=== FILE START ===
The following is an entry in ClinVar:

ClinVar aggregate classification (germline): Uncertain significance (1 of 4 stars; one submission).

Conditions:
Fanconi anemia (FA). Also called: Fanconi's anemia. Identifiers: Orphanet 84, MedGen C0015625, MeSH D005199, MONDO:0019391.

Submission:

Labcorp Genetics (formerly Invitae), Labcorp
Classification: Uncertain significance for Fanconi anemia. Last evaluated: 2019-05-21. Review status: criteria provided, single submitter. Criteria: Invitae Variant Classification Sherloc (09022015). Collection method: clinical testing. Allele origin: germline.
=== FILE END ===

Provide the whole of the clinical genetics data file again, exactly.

The following is an entry in ClinVar:

ClinVar aggregate classification (germline): Uncertain significance (1 of 4 stars; one submission).

Conditions:
Fanconi anemia (FA). Also called: Fanconi's anemia. Identifiers: Orphanet 84, MedGen C0015625, MeSH D005199, MONDO:0019391.

Submission:

Labcorp Genetics (formerly Invitae), Labcorp
Classification: Uncertain significance for Fanconi anemia. Last evaluated: 2019-05-21. Review status: criteria provided, single submitter. Criteria: Invitae Variant Classification Sherloc (09022015). Collection method: clinical testing. Allele origin: germline.